Fri, 16 Feb 1996 15:33 +1200
I have enjoyed the debate on above topic. I was away for a week at a
workshop on sustainable wine production. It has taken some time to
catch up with the debate.
I wonder why it is that so many good thinkers on the network seem
ignorant of the roots of scientific studies in this area.
Rodale may well have coined the term organics (I am not sure of that),
however he began by popularising the scientific work of Sir Albert
Howard. Howard's concern was with the maintenance of soil fertility
and its relationship to plant, animal and human health. Hence the name
of the British group of Soil and Health Association.
Howard, I think correctly, recognised that the basis of any permanent
system of agriculture was biological.
Sustainability has a primarily economic connotation to me, whereas the
mind the term REGENERATIVE conveys the reality that all food
production has a biological base. In the words of Freudenberger *"The
word "regenerative" refers to the idea that, in the 21st century,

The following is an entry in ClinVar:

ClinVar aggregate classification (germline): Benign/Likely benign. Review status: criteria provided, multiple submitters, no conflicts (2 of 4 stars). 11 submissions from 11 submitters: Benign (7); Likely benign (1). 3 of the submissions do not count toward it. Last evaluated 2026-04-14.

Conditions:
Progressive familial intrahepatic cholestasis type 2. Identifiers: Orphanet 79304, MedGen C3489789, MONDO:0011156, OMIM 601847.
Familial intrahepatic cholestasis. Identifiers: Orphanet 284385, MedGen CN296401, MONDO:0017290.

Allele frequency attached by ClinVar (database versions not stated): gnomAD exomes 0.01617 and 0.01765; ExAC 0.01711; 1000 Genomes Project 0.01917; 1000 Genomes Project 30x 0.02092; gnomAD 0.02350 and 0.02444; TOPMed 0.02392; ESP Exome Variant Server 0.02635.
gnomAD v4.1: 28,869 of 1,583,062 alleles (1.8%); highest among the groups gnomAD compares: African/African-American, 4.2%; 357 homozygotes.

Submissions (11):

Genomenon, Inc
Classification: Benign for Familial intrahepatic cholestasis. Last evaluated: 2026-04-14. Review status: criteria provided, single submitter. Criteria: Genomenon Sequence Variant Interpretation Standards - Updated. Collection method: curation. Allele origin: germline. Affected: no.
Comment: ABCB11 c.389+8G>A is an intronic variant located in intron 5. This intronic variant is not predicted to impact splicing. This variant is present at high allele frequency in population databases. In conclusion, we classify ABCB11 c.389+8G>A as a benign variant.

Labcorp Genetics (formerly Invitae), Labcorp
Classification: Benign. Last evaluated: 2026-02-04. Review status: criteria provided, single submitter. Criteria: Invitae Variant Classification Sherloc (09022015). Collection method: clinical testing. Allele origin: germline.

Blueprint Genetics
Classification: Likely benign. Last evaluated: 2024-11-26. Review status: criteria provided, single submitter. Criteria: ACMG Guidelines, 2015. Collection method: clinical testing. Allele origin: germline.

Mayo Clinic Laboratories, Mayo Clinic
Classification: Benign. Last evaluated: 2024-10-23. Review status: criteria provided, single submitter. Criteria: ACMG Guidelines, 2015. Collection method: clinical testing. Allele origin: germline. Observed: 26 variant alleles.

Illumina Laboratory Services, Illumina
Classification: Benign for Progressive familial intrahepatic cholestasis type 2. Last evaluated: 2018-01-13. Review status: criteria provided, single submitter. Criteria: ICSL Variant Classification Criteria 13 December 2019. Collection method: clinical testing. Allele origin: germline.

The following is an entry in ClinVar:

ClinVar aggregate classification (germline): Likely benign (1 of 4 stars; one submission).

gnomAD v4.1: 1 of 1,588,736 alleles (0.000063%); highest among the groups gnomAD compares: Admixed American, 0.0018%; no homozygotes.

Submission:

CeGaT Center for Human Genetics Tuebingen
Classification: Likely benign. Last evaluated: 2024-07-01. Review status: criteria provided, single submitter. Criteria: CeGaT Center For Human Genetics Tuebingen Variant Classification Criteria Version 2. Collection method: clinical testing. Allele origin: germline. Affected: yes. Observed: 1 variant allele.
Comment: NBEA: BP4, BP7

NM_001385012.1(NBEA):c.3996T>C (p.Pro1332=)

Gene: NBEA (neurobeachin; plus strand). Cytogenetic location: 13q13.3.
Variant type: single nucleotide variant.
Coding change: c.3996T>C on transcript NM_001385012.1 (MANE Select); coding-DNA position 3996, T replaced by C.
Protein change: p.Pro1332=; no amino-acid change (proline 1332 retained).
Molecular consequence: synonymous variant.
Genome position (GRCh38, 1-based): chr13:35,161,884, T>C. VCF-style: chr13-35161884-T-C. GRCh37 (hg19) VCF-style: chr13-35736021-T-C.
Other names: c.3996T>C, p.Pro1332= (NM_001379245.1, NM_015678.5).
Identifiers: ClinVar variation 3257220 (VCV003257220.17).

agriculture will regenerate, not just sustain, its resource base of
soil, water, plant and animal life." His article The Agricultural
Agenda for the 21st Century-Strategies for Regenerative Farming
Systems" is well worth a read.
Further I think that it is important to talk about regenerative food
production rather than just regenerative agriculture. Much of the
environmental, social and economic problem comes from the processing
side of food production and it cannot, in my opinion, be considered in
isolation from production.
*Kidma: Israel Journal of Development Vol 10 No.2 1988, reprinted in
Earthkeeping Vol5 no.1 Feb 1989